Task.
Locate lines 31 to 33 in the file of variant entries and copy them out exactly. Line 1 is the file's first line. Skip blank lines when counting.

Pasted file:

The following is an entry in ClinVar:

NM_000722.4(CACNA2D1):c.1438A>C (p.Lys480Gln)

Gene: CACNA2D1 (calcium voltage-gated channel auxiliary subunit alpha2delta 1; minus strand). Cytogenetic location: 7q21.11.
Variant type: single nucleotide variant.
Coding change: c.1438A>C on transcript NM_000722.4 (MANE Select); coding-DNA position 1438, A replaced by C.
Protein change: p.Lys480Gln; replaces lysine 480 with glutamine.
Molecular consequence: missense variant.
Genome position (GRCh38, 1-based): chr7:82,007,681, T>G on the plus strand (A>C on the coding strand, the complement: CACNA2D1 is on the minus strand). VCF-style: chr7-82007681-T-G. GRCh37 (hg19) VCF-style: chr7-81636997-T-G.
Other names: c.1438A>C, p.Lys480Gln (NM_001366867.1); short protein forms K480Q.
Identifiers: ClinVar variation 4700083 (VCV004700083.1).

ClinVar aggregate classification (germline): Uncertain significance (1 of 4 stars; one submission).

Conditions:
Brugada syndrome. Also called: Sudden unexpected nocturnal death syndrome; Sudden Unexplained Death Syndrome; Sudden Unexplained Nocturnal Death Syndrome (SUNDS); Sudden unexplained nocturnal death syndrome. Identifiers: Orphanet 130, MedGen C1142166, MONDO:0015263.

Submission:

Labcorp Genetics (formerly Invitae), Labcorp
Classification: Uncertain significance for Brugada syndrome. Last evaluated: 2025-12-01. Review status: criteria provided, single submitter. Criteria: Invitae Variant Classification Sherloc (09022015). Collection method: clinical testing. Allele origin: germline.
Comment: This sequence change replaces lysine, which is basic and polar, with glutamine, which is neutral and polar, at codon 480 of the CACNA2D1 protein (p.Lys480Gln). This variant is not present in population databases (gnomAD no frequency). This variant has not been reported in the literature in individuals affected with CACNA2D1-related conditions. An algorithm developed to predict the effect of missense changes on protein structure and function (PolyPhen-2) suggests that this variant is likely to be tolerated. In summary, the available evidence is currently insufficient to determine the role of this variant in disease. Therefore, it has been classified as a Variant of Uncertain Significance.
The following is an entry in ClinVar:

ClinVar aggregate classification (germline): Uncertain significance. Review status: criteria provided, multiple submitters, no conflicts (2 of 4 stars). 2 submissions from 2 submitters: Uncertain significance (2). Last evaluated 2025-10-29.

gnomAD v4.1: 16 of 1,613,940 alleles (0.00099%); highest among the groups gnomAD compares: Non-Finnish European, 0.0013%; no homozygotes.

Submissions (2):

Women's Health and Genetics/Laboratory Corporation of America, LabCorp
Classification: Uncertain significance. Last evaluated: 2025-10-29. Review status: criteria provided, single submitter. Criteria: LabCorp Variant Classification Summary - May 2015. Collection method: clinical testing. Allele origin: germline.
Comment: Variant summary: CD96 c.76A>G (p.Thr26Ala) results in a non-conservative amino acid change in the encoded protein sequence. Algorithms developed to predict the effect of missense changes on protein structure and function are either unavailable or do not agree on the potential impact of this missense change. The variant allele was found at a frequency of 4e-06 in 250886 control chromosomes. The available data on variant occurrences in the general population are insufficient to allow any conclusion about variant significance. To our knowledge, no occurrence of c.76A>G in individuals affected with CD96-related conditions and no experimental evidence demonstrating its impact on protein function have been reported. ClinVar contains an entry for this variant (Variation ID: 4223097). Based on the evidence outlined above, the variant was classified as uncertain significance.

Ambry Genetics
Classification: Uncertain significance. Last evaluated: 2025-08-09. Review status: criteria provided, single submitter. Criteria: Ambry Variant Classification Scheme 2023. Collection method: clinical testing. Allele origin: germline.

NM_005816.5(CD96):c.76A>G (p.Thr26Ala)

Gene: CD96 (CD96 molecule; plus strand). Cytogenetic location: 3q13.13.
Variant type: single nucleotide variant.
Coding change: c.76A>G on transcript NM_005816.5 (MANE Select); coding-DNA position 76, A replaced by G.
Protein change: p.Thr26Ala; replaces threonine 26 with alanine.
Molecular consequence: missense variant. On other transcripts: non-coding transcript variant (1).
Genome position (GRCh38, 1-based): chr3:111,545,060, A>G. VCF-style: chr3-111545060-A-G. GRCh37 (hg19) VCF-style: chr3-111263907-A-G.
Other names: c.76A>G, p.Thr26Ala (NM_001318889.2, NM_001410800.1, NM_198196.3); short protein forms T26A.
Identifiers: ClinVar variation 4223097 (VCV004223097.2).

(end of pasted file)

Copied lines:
Protein change: p.Thr26Ala; replaces threonine 26 with alanine.
Molecular consequence: missense variant. On other transcripts: non-coding transcript variant (1).
Genome position (GRCh38, 1-based): chr3:111,545,060, A>G. VCF-style: chr3-111545060-A-G. GRCh37 (hg19) VCF-style: chr3-111263907-A-G.